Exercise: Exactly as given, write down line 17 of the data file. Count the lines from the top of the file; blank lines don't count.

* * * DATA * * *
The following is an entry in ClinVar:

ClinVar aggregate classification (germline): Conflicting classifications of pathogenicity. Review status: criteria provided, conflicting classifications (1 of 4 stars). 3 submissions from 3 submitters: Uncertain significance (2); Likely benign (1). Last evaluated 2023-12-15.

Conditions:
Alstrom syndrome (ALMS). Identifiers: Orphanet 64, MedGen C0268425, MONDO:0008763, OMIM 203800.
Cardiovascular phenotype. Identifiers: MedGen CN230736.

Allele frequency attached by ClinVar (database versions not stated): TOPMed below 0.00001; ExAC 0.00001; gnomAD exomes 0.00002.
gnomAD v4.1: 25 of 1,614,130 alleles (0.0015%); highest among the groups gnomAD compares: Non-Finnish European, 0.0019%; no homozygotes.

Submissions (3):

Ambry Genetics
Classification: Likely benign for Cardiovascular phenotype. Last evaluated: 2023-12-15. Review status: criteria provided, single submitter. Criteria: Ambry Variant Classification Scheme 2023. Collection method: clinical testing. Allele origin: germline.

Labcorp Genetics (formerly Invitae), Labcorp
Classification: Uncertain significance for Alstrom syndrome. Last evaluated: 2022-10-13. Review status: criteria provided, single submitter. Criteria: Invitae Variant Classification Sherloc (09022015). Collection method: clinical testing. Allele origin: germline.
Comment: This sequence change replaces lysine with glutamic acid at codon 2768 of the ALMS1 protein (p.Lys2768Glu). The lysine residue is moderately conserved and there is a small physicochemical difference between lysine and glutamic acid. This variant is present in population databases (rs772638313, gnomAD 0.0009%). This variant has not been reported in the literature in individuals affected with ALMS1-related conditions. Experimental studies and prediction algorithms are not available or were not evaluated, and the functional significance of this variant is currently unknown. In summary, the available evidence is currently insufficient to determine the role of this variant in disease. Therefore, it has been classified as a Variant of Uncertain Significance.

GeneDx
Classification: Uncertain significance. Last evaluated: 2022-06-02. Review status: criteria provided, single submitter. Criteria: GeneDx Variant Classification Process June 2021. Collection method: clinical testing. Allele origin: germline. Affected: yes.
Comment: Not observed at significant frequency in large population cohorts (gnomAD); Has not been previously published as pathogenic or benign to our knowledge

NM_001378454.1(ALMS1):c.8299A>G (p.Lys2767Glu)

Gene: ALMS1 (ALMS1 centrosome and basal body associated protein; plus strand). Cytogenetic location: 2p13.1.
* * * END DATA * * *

NM_001378454.1(ALMS1):c.8299A>G (p.Lys2767Glu)